New York Yankees Gio Urshela
(Photo by Hannah Foslien/Getty Images)

Gio Urshela’s career with the New York Yankees hasn’t been long, but he’s done plenty already to endear himself to the fans.

Josh Benjamin

Our Yankees 2021 preview series continues today with a discussion about the situation at third base.

Show me a New York Yankees fan who doesn’t like Gio Urshela, and I’ll show you someone who isn’t paying attention.

Seriously, what’s not to like about him? He’s a slick-fielding third baseman who discovered newfound life at the plate in the Bronx. He wasn’t just a one-year wonder and continued playing at a high level and through an injury in 2020.

Urshela’s New York Yankees story is truly inspirational, and 2021 will be yet another where he overcomes adversity to succeed. There is no reason to dislike Gio Urshela unless you’re a Boston Red Sox fan, and here’s why.

The accidental hero

In 2018, Gio Urshela was an afterthought. The year before, Yankees fans only knew him as a light-hitting Cleveland Indians third baseman who saw some playoff action. He was then traded to the Toronto Blue Jays for nothing and stashed in the minors.

Meanwhile, Miguel Andujar was a rookie sensation in New York. He hit .297 with 27 home runs and an eye-popping 66 extra-base hits. Forget his horrible BB% and -11 OAA at third base, not to mention his league-worst -21 DRS. Meanwhile, the Blue Jays sent Urshela to the Yankees in August 2018 for cash.

A year and an Andujar shoulder injury later, and Urshela was called up from the minors to cover third base while the young slugger required.

Fast forward to today, and Gio Urshela is a Yankees regular. Miguel Andujar, on the other hand, can only look on as Yankees Twitter drops his name in fantastical, unrealistic trades as he watches from the bench.

For context, has hit .310 since donning the pinstripes. Thanks to a great in-depth look from Mike Petriello of MLB.com, we now know why. After being traded to New York, he was assigned to Triple-A Scranton/Wilkes-Barre and worked with hitting coach Phil Plantier to change his stance and get to “using my legs more,” as Urshela himself put it.

 

Urshela the Tough

In fact, let’s look at one instance involving Urshela’s legs to show how much he does belong in New York.

On Aug. 4, 2019, the Yankees were playing the rival Boston Red Sox at home. With New York up 7-4 in the sixth inning, Urshela fouled a ball off of his right kneecap and had to be looked at by the training staff. He stayed in the game, only to foul another ball off of his left shin two pitches later and fall to the ground.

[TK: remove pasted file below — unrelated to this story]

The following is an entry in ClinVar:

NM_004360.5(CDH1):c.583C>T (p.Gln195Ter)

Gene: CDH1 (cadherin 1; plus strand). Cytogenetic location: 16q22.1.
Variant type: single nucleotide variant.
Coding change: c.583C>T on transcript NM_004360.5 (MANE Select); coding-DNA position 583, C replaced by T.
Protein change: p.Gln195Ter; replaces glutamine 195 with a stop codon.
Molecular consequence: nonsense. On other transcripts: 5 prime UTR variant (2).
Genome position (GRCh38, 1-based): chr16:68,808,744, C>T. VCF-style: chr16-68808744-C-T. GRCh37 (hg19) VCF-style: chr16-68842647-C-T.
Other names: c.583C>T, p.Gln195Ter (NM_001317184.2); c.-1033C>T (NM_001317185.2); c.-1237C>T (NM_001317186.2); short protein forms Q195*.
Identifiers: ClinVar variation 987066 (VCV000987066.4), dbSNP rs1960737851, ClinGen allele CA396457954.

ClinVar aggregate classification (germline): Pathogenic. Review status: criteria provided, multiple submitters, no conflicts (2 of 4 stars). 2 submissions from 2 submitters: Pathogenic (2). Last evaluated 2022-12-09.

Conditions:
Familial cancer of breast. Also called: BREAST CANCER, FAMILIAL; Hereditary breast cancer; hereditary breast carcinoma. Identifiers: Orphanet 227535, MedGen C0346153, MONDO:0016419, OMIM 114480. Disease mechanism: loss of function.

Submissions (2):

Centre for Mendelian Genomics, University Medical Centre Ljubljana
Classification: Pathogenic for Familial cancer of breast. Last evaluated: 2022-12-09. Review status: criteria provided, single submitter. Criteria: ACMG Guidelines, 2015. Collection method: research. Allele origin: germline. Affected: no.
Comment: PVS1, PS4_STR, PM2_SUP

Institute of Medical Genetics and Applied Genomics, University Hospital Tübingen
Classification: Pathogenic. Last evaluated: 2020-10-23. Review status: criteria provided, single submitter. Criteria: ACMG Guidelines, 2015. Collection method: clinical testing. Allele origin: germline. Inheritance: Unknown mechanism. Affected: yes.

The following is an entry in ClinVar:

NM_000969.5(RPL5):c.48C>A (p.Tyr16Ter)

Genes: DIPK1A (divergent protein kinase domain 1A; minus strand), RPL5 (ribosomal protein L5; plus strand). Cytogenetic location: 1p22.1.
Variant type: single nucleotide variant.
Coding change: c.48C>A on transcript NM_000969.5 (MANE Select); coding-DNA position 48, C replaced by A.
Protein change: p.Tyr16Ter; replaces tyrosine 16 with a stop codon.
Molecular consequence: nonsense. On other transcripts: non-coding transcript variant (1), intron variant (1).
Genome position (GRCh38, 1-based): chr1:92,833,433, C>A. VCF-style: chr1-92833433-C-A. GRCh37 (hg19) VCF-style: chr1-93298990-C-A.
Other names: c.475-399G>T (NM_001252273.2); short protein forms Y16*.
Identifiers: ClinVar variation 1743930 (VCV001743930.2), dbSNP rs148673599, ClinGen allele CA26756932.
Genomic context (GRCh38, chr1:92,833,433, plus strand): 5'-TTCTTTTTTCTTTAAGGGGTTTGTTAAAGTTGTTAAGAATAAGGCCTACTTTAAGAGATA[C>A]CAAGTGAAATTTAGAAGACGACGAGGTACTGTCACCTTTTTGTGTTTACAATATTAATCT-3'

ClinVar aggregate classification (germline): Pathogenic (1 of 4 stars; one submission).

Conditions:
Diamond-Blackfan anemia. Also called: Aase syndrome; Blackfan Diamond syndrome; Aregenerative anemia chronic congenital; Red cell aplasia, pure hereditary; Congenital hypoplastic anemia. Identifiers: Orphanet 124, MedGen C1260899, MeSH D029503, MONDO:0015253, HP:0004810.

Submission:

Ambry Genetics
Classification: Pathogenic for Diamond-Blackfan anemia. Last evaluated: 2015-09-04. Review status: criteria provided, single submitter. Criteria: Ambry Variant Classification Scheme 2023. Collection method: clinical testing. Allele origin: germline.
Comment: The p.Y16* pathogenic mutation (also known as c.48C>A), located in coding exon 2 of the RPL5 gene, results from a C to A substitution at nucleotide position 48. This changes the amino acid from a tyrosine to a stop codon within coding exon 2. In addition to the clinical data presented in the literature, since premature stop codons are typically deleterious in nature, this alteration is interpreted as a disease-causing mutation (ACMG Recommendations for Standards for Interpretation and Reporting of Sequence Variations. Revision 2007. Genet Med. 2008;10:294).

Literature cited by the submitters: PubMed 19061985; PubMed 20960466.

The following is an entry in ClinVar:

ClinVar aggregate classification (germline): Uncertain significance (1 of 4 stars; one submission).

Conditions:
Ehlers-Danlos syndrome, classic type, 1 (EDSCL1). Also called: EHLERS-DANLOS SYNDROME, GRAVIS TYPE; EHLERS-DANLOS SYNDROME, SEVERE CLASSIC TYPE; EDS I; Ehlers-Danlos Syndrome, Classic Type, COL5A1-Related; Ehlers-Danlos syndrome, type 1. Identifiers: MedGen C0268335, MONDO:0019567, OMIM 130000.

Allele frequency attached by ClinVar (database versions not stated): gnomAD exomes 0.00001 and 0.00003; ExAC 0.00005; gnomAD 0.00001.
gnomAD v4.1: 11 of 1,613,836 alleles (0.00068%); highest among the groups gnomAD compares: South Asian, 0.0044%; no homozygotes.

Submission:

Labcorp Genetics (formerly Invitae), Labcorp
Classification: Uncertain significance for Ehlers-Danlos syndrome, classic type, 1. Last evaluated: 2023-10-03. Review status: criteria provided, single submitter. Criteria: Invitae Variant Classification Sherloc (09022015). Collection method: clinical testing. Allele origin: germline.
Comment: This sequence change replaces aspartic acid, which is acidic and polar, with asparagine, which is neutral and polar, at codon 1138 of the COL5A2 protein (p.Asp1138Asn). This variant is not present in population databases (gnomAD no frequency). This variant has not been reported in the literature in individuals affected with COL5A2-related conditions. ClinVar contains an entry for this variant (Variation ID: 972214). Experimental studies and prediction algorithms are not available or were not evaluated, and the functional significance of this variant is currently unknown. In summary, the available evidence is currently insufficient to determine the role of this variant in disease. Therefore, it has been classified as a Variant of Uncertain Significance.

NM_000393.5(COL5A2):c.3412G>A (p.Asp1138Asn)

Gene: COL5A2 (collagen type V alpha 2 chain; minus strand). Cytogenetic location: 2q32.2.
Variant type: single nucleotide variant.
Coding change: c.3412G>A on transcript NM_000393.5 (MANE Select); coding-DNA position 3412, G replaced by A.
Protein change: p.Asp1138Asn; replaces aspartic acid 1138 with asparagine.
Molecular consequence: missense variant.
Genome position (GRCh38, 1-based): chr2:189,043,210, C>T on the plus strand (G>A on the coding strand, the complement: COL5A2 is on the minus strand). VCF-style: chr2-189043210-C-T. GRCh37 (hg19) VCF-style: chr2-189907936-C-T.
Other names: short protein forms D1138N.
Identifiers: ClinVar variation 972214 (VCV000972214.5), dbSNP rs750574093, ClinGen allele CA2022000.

But Urshela didn’t leave the game despite another visit from Steve Donohue. He stayed to finish the at-bat before grounding out, and then remained in the field before being lifted in the ninth inning. Either Urshela is tough as nails, or he has Wolverine-like healing abilities and thus owns the best-kept secret in MLB.

Urshela’s toughness was also front and center in 2020, when he played through a bone spur in his throwing elbow. It was clearly affecting him at the plate, and he was batting just .239 on Sept. 1. Given the season started in July and was a 60-game sprint to the finish, this was a concern rather than a slow start.

Urshela then spent some time on the injured list and came back looking like his old self. He hit .390 in September and finished the year batting a strong .298. In December, he had surgery to remove the spur and is already doing on-field workouts in Tampa.

But wait, there’s more. As Urshela told Ken Davidoff of The New York Post, the operation was delayed from October to December since he contracted COVID-19 in his native Colombia. Urshela also experienced mild symptoms, including losing his senses of smell and taste.

 

Final thoughts

Gio Urshela isn’t just a beloved Yankee at this point, but a borderline inspiration. He went from a barely noticeable youngster to a potential All-Star almost overnight. Injuries are an afterthought to him. After battling COVID, per Davidoff, he worked to make sure that less fortunate Colombian families had access to hand sanitizer.

Gio Urshela embodies what it is to be a Yankee. He works hard to be a complete player, using the whole field with his bat and fielding himself to a career DRS of 7 at third base.

Plus, who doesn’t love his clear bromance with teammate Gleyber Torres?

Even if his future in the Bronx grows uncertain as his price tag goes up, he’s still three years out from free agency. That’s plenty of time for the fans to love him as a key member of the New York Yankees.

Because honestly, after reading this, how can anyone not think of the man and smile?